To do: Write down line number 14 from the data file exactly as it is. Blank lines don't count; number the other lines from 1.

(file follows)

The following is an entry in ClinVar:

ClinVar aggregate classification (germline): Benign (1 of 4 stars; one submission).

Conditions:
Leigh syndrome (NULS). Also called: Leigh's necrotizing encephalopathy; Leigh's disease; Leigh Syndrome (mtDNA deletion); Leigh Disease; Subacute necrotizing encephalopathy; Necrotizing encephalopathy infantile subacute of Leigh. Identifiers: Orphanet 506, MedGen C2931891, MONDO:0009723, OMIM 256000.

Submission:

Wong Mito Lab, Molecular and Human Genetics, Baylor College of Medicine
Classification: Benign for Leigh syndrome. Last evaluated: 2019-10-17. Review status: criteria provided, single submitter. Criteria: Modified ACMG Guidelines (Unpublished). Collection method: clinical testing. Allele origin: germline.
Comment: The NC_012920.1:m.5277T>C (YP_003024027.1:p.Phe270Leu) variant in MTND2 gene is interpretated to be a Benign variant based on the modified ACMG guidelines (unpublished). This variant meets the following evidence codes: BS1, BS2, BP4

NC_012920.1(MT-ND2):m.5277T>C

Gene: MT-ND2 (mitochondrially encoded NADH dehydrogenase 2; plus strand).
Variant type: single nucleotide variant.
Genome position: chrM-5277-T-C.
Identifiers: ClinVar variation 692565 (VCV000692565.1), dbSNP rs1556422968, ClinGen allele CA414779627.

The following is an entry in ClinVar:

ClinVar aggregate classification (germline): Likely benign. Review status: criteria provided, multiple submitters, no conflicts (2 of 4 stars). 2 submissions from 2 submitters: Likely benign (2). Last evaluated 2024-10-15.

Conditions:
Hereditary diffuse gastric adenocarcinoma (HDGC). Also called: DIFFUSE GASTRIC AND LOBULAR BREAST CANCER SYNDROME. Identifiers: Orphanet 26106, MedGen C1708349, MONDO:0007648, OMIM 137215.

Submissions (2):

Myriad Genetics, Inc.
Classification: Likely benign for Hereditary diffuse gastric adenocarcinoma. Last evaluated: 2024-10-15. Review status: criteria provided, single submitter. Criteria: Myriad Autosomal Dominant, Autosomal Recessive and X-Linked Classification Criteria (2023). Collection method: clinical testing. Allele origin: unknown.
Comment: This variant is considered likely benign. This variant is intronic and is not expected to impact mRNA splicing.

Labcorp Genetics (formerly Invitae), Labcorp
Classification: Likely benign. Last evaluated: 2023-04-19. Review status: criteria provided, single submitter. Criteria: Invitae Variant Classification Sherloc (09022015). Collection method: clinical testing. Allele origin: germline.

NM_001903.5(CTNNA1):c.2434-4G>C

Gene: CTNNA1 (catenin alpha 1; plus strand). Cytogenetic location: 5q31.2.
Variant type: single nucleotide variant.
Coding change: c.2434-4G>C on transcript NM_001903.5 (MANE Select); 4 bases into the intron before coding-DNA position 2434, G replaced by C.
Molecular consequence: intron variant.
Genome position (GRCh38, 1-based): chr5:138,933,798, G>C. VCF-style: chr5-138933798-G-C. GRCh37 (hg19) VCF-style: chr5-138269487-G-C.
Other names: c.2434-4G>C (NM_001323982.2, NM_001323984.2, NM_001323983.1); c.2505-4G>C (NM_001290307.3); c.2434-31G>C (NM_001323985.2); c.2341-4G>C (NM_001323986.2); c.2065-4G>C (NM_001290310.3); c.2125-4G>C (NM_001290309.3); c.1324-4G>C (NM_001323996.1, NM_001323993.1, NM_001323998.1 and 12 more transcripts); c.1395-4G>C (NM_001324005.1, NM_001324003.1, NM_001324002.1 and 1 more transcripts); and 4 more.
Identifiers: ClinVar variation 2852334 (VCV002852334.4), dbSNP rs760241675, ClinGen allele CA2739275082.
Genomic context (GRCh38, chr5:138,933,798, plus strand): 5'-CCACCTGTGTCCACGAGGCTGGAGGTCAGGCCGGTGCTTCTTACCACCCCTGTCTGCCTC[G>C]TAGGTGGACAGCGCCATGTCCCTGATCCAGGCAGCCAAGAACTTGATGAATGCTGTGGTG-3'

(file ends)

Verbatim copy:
The following is an entry in ClinVar: